Facebook Access Tokens From Canvas Apps
UPDATE 26/07/10: looks like the Facebook Platform team is addressing this issue presently. There’s a new migration option available to send session data in the request. When I used this parameter it seems that all old session related fb_sig parameters were no longer being sent, so I’d probably avoid using this. Instead refactor your applications to use the new OAuth support for Canvas apps, which is also available to enable in the App Settings Migration tab.
There’s an open bug over at the Facebook bug tracker detailing an issue people are having with Canvas pages and the new Graph API. Right now, Facebook canvas applications are posting a session_key to the canvas callback URL. The new OAuth system of course uses the access token system, rather than the session_keys from the old Rest API.
There’s a bit of info hiding in the documentation upgrade guide that outlines how to “exchange” a session key for an access token. All you need to do is POST some info to an endpoint and it’ll spit back a valid access token.
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So what’s going on here? You’re POSTing a request to the Facebook OAuth implementation to exchange your session key for an access token. You provide your application id and secret (important: this needs to be id and secret for the canvas application the request originated from of course) and the session ID of the user. Send this off and a JSON response will come back with the access token. Also, if needed, there’s another property passed back - “expires”, which will let you know when this access token will die.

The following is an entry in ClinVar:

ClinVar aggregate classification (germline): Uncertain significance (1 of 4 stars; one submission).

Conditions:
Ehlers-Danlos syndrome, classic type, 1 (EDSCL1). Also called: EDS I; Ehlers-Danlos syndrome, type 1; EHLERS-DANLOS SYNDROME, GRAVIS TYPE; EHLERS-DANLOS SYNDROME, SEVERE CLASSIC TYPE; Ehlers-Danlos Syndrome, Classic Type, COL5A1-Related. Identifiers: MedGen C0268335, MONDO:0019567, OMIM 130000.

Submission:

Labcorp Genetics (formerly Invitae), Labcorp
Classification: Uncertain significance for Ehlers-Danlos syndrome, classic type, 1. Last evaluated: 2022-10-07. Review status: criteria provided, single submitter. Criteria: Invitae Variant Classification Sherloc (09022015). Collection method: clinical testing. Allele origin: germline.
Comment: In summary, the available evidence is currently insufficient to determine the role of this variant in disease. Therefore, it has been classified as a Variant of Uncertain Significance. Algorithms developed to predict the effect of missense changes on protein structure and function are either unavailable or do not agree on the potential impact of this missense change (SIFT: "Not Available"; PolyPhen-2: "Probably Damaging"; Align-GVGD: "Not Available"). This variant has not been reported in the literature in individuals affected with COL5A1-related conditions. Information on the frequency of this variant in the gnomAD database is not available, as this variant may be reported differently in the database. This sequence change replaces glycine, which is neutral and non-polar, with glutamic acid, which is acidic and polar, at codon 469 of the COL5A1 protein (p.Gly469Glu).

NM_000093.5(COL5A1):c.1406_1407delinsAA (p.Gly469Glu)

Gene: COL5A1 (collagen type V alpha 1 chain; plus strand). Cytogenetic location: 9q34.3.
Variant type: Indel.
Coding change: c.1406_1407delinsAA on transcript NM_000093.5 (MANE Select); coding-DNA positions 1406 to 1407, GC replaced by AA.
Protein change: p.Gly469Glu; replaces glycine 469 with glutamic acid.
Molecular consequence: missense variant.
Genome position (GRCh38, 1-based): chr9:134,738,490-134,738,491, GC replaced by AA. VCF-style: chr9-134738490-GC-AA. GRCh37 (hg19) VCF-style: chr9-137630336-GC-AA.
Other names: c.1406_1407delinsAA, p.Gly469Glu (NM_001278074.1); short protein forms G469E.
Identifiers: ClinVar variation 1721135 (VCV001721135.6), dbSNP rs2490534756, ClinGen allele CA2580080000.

Okay, so now you have an access token for use with the new API. Now what?
There’s a little bit of fudging required to use this with the PHP SDK. The setSession() method of the PHP SDK doesn’t just take an access token, it expects all the other crap that is usually contained in the cookie it saves. The idea behind my solution is that you shouldn’t need to modify any base classes. The code below will con the Facebook library into accepting your newly acquired access token:
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What this code is doing is constructing a fake session object. Since the only thing the SDK actually looks at in this session data is the access_token, we just fill the other entries with an empty str. Once this is done, we just calculate a signature for the data, as per the Facebook Wiki documentation. Again, we’re only doing this because the setSession() method demands it.
Once this is done, you can go ahead and make api calls! Now wasn’t that easy? :)
Also, as a little footnote, you should know that you don’t actually have to fudge the session, you can just pass the access token you get into each api call, like so:
… But this is a bit cumbersome. Also, with the fake session, you can just remove my code later when Facebook starts sending access token in the initial POST data.
You can see this solution in action at this Facebook page. Just click grant access, then click Go.
Hope this helps someone!